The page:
|Mrs. Winnie Mandela with her daughters Zenani and Zindzi.
Photograph dated 13/04/1975. © Avusa
When Nelson went to Robben Island Winnie and the girls went with him too. In African culture where people do not usually talk about their feelings we wonder whether Winnie had anyone that she could have shared her deepest feelings, fears and remorse with or everyone expected her to be strong and keep the faith and see the big picture.
The story of Winnie Mandela is the picture of the reality of the armed struggle in South Africa. A common theme in the Mandela family is rage and anger and their pain can be felt even in her voice in the interview with Felicia Mabuza-Suttle. Winnie never knew what it was like to take her children to school as normal parents do something which she of course regrets, in addition she regrets and being separated from her children for long periods of time.
Winnie was arrested and imprisoned regularly forcing her to send her children to boarding school at Our Lady of Sorrows in Swaziland. The girls were practically orphaned and or raised by Helen Joseph a British white woman fighting for the black liberation that Winnie calls affectionately “my white mother”. Winnie Mandela is perhaps one of the most controversial figures in South African history through understanding her story one can see how apartheid transformed her mindset. Winnie was subjected to solitary confinement for 18 months. In addition she was interrogated for 7 days and 7 nights continuously and constantly tortured. She is a forgotten hero who gave up her life for the cause and paid a dear price personally.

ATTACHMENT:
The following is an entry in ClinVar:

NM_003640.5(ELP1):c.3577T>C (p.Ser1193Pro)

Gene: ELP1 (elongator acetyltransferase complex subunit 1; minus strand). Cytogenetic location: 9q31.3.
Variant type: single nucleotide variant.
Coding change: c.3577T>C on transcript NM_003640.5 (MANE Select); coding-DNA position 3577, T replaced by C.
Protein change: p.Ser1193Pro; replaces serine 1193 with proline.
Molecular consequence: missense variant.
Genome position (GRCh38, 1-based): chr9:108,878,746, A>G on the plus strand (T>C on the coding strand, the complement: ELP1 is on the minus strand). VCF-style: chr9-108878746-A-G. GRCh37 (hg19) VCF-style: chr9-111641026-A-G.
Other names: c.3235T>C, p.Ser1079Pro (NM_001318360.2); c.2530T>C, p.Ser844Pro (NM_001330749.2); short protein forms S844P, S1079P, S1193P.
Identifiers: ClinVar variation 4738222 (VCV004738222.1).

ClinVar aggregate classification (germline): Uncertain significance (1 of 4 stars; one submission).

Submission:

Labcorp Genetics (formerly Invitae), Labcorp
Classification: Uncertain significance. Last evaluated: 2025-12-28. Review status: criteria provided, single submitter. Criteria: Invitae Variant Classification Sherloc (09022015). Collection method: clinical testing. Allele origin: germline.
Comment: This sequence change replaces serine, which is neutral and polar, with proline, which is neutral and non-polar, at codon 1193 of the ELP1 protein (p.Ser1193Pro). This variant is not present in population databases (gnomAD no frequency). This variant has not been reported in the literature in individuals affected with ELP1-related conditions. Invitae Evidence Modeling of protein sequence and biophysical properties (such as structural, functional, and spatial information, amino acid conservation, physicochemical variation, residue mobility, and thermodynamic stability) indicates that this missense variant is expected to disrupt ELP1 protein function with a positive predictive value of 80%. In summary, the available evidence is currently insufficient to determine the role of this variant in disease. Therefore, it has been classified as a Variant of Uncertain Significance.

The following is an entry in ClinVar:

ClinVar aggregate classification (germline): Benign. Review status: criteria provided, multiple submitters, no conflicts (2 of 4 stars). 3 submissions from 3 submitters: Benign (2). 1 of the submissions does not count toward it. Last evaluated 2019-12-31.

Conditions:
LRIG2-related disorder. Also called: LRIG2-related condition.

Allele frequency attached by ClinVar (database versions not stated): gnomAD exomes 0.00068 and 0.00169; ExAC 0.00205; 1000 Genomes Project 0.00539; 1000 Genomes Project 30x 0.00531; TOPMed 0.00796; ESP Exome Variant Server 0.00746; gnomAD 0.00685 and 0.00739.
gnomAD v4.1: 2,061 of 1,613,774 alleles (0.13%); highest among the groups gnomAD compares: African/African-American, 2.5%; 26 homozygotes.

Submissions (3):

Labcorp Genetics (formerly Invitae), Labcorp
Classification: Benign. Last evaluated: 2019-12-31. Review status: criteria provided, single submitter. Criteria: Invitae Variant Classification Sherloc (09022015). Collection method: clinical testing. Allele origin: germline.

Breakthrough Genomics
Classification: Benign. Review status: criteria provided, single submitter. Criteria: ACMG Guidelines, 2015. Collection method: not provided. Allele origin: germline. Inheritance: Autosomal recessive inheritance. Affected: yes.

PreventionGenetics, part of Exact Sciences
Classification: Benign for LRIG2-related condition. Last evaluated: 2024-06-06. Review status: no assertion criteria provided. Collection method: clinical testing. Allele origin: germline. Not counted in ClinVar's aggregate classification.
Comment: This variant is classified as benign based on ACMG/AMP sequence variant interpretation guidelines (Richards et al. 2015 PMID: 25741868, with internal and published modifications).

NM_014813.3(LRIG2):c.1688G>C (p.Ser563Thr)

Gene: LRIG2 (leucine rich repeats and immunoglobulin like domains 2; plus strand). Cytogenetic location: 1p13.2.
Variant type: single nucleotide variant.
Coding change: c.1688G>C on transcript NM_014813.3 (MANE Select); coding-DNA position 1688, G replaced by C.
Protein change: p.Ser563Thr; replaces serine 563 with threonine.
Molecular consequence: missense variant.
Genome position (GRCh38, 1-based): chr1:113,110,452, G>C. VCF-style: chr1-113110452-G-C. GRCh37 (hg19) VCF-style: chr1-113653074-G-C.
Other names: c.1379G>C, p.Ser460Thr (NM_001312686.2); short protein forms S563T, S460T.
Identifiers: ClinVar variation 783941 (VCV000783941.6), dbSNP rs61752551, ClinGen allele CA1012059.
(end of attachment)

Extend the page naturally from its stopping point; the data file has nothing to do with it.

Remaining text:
While others believed in the cause too their husbands participated in mass stay- aways and strikes but they came back home. Other members of the ANC hierarchy lived in exile, the Mbekis and the Tambos to name a few which had its problems however Winnie and the girls live apartheid everyday and lived with the consequences of who they were; “Mandelas”. The name Mandela brought anger and resentment in government circles so they were constantly under surveillance and in most ways that can be ‘normal’ under those circumstances? Would South Africans have looked at Winnie any differently if she had said she would have rather had her husband back home than fighting for the cause of freedom?
Nelson Mandela’s first love was politics and so Winnie and the girls always came second; a place that they came to accept voluntarily or reluctantly we will never know.
“I will always prick their consciences and I will always remind them of the painful past they want us to forget, I will always be that person who makes their consciences when they want to pretend that everything is fine, South Africa is free.”
Winnie Mandela” in an interview with Felicia Mabuza.